Keyword: transplantations

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"Umbrella" trial

Urine test detects acute kidney transplant rejection

Early non-invasive detection of kidney rejection after transplantation was the central aim of a collaboration between Prof. Dr. Bernhard Banas, Chairman of Nephrology at the University Hospital Regensburg (UKR) and the medical diagnostics company, numares. The results of their joint clinical trial “UMBRELLA” were just published in EBioMedicine and presented at the American Society of…

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Biomedical engineering

Cornea restoration: Scientists develop physical biomarker

Our eyes – considered by many to be the windows to the soul – need constant care, and as we age, they sometimes also need significant repair. The panes of these windows – the corneas – are transparent tissues that have been the focus of some of the oldest and most common transplantation surgeries. Now thanks to researchers in Kyoto, some such transplants may become even safer. The team,…

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Obesity and Type 1 diabetes

Robotic pancreas transplant offers hope

For patients with Type 1 diabetes who don’t respond well to insulin or have other serious medical complications caused by their disease, pancreas transplantation offers hope for a cure. But obese candidates who need a pancreas transplant often are denied the procedure because of poor outcomes, including high rates of incision infections, which are linked to an increased risk for failure and…

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Organ transplantation

New insights into rejection of transplanted organs

The consequences of organ rejection in transplant patients can be devastating. Professor A. Vathsala, co-director of the National University Centre for Organ Transplantation at the National University Hospital (NUH) and professor of medicine, says that between 30 percent to 40 percent of kidney transplants are lost over time to rejection. She and Associate Professor Paul MacAry of the Department…

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Organs and qualified surgeons drop

Will transplant medicine have a future in Germany?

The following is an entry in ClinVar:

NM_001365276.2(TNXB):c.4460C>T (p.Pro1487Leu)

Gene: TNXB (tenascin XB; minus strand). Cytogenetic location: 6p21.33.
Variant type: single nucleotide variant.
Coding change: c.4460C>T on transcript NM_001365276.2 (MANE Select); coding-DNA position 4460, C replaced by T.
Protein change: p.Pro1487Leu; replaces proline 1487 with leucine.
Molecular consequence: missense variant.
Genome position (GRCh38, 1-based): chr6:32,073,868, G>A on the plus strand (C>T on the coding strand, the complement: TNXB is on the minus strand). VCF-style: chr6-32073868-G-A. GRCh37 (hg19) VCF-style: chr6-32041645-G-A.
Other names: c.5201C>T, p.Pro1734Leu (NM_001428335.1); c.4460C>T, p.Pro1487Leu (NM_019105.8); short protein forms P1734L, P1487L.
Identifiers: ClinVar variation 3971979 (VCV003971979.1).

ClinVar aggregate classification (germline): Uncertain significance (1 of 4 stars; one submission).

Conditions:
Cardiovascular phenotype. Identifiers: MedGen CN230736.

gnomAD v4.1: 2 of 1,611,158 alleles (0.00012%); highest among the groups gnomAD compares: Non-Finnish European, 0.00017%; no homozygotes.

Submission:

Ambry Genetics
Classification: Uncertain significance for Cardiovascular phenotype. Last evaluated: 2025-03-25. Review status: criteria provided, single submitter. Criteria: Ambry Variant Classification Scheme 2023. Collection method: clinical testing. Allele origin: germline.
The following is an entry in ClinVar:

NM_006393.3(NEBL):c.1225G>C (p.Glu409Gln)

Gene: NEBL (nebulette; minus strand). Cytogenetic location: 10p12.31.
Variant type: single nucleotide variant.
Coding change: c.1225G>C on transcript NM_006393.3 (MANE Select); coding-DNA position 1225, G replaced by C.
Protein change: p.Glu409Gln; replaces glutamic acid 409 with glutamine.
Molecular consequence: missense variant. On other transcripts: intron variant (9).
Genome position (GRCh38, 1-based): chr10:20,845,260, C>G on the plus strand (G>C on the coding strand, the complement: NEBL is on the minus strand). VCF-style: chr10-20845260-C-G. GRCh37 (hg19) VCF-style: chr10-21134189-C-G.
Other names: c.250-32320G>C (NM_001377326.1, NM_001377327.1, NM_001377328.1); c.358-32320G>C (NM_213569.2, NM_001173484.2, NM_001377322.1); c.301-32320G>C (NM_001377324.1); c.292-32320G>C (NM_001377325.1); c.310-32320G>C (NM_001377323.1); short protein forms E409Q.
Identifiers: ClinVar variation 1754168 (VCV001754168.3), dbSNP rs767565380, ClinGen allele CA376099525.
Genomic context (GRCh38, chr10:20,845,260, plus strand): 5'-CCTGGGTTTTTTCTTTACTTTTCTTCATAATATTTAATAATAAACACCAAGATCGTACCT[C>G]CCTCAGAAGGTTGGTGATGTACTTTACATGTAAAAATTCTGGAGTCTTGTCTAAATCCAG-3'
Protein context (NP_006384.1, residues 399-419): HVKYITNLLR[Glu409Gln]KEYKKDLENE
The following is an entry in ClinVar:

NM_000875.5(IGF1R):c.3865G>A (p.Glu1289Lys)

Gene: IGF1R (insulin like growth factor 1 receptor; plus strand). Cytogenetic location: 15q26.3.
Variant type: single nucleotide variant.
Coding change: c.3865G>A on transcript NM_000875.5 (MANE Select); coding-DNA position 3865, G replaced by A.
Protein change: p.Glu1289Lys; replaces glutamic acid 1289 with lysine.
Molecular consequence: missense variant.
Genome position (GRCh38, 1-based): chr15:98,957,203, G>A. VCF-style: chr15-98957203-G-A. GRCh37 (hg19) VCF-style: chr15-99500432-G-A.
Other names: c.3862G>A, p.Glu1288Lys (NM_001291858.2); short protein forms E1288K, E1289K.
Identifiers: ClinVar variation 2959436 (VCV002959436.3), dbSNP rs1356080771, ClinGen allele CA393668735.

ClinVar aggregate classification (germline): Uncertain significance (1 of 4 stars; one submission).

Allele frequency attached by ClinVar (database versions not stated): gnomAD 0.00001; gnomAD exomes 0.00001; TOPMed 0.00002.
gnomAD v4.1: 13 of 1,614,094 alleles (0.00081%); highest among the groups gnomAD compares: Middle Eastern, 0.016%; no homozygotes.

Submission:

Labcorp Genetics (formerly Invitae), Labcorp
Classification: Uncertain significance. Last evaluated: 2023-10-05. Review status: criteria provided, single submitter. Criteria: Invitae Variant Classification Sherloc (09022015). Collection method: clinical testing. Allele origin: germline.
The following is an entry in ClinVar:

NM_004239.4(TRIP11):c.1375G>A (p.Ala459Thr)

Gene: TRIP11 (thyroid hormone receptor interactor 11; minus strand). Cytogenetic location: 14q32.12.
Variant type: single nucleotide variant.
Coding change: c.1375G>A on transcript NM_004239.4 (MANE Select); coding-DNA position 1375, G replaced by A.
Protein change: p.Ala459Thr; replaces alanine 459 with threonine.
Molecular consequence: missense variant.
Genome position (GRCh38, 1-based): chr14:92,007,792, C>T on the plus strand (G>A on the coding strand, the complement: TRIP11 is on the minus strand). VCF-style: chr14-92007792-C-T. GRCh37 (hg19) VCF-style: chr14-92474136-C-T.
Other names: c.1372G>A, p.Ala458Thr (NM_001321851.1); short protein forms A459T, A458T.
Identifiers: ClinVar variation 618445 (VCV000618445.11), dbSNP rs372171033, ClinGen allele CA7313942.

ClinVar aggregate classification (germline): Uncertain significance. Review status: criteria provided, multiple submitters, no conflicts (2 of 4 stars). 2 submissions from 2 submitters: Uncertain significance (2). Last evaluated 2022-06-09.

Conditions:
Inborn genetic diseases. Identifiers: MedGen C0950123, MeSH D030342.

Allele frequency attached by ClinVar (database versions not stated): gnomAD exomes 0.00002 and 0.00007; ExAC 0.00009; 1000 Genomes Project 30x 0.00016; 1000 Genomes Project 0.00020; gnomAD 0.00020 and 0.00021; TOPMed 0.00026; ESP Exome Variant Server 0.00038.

‘Do we want transplant medicine? And if yes, what are we prepared to change in public policy, society and medicine?’ This question characterises the current situation within this medical discipline. Since the 2011 transplant scandal, there has been a steady decline in organ donations according to the German Foundation for Organ Donation (DSO). Although there were some 1,200 transplant donors…

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Organ donation

Suitable transplant kidneys may be lost due to flawed testing

New research indicates that many kidneys obtained for transplantation from deceased donors are not being used because of biopsy findings despite their unreliability and reproducibility. The findings, which appear in an upcoming issue of the Clinical Journal of the American Society of Nephrology (CJASN) and will be published at ASN Kidney Week 2018, may suggest an urgent need to re-examine the…

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Myelodysplastic syndrome

Genetic testing helps predict disease recurrence

A DNA-based analysis of blood cells soon after a stem cell transplant can predict likelihood of disease recurrence in patients with myelodysplastic syndrome (MDS), a group of cancerous disorders characterized by dysfunctional blood cells. Such a practice could help doctors identify patients at high risk of disease recurrence early after a transplant and help guide treatment decisions.

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Split transplantation

One Liver. Two Saved Lives

A new study found that increased utilization of split liver transplantation could decrease the number of children who die awaiting liver transplantation without decreasing liver transplantation access for adult patients. “Among children listed for liver transplant in the United States, more than one in 10 infants and one in 20 older children die while waiting for a liver,” says Emily Perito,…

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Study

How to decrease the discard rate of donated organs

A new study indicates that many donated organs that are discarded might be suitable for transplantation if certain steps are taken to limit damage following donation. The findings appear in an upcoming issue of the Journal of the American Society of Nephrology (JASN). In most cases in the United States, transplant organs come from donors following brain death, in which all the functions of the…

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Kidney Transplants

White Blood Cells Control Virus Replication

Certain white blood cells play an important role in bringing a harmful virus under control after kidney transplantations. The results of a research group at the Department of Biomedicine at the University of Basel and University Hospital Basel could contribute to improving control of immunosuppression, avoiding transplant rejection and developing relevant vaccines.

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Cell therapy

Using skin to save the heart

Following a heart attack or other heart trauma, the heart is unable to replace its dead cells. Patients are often left with little option other than heart transplants, which are rarely available, or more recently cell therapies that transplant heart cells into the patient's heart.

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